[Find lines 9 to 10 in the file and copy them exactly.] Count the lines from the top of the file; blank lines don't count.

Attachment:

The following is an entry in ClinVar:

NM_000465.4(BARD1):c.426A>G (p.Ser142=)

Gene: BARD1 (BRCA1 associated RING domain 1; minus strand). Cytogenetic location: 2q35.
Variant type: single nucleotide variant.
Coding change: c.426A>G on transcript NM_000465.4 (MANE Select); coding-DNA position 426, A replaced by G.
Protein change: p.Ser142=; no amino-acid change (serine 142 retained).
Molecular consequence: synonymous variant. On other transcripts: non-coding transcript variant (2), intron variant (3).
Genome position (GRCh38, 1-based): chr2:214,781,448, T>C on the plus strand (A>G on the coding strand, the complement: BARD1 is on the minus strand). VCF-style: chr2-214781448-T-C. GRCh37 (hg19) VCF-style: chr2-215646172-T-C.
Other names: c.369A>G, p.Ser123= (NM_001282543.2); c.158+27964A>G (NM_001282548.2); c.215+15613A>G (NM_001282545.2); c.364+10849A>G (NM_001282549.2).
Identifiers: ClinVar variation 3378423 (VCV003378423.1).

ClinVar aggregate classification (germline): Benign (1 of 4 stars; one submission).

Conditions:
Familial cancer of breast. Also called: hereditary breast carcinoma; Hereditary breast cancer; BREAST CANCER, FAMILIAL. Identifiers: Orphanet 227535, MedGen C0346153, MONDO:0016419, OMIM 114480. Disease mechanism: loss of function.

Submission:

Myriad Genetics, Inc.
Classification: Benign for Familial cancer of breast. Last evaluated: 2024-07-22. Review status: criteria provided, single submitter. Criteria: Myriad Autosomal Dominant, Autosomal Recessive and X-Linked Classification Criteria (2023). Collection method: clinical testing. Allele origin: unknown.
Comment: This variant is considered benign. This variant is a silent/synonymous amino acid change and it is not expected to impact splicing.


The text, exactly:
Other names: c.369A>G, p.Ser123= (NM_001282543.2); c.158+27964A>G (NM_001282548.2); c.215+15613A>G (NM_001282545.2); c.364+10849A>G (NM_001282549.2).
Identifiers: ClinVar variation 3378423 (VCV003378423.1).